A common defense of religious belief and practice is that without religion (and the teachings of the holy books), there would be no morality. In a historical, practical sense this is at least partially true. Morals were dictated and enforced by religious authority, and justified on religious grounds – God says not to steal, therefore we will punish stealing. However, it is important to recognize that just because something has worked in the past, that does not make it true, nor does it mean we must continue to use it when we have much better alternatives. As Brian Lychenhaun noted in his presentation that I talked about on Wednesday, not only is it possible to make moral decisions without relying on religious teachings, we do it already. I would argue (and, I think, so would Brian) that it is in fact better to make moral decisions that are informed by critical thinking and logic rather than relying on a mistranslated text written thousands of years ago that invoke, as their reasoning, an entity whose existence cannot be proven.
Author Sam Harris makes a similar argument that science can inform our moral decisions. He does so at TED, which is a lecture series given by prominent scientists, authors and thinkers. If you haven’t watched TED videos before, you should. I promise not to make every Movie Friday a TED lecture, but they will show up with regularity because they’ve got some really fantastic ideas. Anyway, check out the video:
I am with Sam most of the way. I think he fails to make a solidly coherent point – I’m sure he has one, but he seems to dance around it a bit. The central thesis seems to be that values reduce to facts, and we can examine and test the truth of those facts. Knowledge of those facts will help inform the decisions we make. I’m with him only part of the way. He uses “values” in a more colloquial way than I do. He seems to be talking about decisions and policies whereas I see values as the set of emotional and mental prescripts that underpin those decisions – being anti-abortion is not a “value”, it is a position that is driven by the underlying emotional opinion that human beings come into existence at the moment of conception. Of course, that value can be examined by science, but there needs to first be a definition of what a “human” is. However, the take-away message (or at least the one that I took away) is that we can use science and the scientific method (logic applied to agreed-upon first principles, verified by observation) to answer moral questions. We do not need religion, as religious texts are not comprehensive enough to give reliable answers in the face of novel ethical dilemmas.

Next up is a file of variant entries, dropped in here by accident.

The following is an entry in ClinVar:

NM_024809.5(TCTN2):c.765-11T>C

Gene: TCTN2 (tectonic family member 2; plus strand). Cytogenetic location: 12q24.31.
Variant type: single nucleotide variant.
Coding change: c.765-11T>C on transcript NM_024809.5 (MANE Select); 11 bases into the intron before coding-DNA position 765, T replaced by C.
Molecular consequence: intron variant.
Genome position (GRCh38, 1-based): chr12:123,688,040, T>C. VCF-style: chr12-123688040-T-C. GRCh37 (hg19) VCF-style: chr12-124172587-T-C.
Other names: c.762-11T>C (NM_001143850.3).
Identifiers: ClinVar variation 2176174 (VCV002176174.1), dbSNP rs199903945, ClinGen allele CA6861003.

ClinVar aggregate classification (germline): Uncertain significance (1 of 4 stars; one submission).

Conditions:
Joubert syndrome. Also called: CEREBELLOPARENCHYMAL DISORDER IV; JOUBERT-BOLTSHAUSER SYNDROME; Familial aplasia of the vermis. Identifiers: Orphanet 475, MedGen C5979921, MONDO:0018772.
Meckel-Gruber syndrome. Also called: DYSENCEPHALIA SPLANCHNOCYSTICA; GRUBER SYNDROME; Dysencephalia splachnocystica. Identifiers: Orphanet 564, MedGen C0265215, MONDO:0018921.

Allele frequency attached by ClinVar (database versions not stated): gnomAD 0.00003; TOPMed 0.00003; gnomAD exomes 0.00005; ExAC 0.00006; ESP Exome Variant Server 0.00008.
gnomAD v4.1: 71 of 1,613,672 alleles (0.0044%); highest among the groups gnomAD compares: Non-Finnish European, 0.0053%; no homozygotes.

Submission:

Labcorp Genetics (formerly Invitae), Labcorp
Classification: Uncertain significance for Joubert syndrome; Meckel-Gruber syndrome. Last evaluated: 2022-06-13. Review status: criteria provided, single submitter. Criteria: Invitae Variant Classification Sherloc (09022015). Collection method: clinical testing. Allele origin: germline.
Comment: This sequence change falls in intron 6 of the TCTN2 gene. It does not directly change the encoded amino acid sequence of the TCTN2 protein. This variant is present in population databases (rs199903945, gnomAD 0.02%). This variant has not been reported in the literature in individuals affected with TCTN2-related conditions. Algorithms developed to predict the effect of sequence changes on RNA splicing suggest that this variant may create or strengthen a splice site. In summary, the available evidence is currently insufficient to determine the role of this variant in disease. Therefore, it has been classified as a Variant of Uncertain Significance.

I also particularly love the section where he throws away the tired liberal doctrine of “who are we to say that another culture/practice/person is wrong?” He turns it right back on its head and asks “who are we not to say?” We can establish standards for what is right and wrong, based on an agreed-upon first principle of ‘good’. We can test the value of that ‘goodness’ through logic and observation – if adherence to scripture is ‘the good’, what effect will that have? Is that a desirable effect for human survival and social stability? Harris offers “human happiness” as an idea for ‘the good’, which is the basic principle held by secular humanists. Sure it has its flaws but it is far superior (for humans, who are the ones making the decisions) to any religious exhortation to please the invisible YahwAlladdha.
I also love the lines that he goes out on:
“We can no more respect and tolerate vast differences in notions of human well-being than we can respect or tolerate vast differences in the notion of how disease spreads or the safety standards of large buildings or airplanes. We simply must converge on the answers we give to the most important questions in human life; and to do that, we have to admit these questions have answers.”